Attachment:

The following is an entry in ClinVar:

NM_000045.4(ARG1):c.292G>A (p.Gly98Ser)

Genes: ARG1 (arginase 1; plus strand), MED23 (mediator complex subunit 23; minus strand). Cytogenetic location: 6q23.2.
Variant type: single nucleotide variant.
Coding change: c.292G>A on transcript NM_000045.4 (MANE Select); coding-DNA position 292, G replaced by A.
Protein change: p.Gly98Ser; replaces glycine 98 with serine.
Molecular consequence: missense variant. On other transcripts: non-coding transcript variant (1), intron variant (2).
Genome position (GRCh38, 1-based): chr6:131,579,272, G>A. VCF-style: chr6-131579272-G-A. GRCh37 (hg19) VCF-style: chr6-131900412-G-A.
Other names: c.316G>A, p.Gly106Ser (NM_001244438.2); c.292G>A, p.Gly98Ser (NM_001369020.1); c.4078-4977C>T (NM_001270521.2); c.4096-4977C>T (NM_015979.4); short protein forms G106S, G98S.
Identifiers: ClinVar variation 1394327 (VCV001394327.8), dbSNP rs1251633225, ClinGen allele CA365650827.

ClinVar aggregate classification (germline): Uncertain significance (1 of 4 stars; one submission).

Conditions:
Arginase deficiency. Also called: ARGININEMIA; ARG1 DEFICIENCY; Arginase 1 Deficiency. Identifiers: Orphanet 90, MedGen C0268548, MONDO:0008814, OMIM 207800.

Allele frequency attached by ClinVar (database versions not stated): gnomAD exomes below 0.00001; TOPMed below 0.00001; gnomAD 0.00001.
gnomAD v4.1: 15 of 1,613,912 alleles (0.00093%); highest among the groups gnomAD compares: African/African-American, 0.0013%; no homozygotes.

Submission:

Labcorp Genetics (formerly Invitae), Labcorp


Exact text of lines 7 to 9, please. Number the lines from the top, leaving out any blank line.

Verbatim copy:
Molecular consequence: missense variant. On other transcripts: non-coding transcript variant (1), intron variant (2).
Genome position (GRCh38, 1-based): chr6:131,579,272, G>A. VCF-style: chr6-131579272-G-A. GRCh37 (hg19) VCF-style: chr6-131900412-G-A.
Other names: c.316G>A, p.Gly106Ser (NM_001244438.2); c.292G>A, p.Gly98Ser (NM_001369020.1); c.4078-4977C>T (NM_001270521.2); c.4096-4977C>T (NM_015979.4); short protein forms G106S, G98S.